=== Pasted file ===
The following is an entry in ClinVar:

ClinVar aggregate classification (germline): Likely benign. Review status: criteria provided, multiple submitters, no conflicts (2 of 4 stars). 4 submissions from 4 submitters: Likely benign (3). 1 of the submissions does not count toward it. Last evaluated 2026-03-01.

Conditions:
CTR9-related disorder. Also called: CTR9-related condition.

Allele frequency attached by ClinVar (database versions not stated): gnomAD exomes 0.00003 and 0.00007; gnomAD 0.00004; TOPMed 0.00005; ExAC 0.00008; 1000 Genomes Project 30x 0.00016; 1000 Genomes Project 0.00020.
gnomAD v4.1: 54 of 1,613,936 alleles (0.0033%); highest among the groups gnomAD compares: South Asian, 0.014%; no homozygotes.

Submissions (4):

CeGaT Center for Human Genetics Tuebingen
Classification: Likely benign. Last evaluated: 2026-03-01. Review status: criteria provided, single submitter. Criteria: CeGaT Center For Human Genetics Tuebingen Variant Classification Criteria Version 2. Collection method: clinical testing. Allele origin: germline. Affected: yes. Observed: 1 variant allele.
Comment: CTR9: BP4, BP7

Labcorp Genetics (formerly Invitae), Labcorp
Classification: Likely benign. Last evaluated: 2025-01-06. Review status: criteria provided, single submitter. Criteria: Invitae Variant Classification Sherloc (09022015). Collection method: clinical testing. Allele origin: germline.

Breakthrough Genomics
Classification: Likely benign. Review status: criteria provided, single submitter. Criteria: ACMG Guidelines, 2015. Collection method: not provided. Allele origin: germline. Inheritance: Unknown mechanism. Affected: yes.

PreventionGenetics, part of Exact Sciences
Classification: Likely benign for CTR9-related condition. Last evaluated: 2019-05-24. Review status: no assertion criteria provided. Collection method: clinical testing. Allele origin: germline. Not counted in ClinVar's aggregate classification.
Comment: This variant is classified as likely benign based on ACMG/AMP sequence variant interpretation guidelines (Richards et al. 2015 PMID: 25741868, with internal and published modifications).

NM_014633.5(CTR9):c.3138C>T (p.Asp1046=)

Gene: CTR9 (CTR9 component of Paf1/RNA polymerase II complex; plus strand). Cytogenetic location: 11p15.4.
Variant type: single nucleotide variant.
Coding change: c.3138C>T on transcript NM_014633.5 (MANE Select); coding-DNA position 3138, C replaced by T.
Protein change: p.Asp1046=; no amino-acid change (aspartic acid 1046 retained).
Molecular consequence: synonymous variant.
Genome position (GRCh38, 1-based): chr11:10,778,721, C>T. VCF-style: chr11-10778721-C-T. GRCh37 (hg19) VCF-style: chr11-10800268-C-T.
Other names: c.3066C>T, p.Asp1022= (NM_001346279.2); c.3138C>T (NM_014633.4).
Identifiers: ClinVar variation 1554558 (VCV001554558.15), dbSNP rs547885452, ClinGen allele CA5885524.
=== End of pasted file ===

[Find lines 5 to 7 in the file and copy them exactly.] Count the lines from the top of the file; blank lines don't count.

Allele frequency attached by ClinVar (database versions not stated): gnomAD exomes 0.00003 and 0.00007; gnomAD 0.00004; TOPMed 0.00005; ExAC 0.00008; 1000 Genomes Project 30x 0.00016; 1000 Genomes Project 0.00020.
gnomAD v4.1: 54 of 1,613,936 alleles (0.0033%); highest among the groups gnomAD compares: South Asian, 0.014%; no homozygotes.

Submissions (4):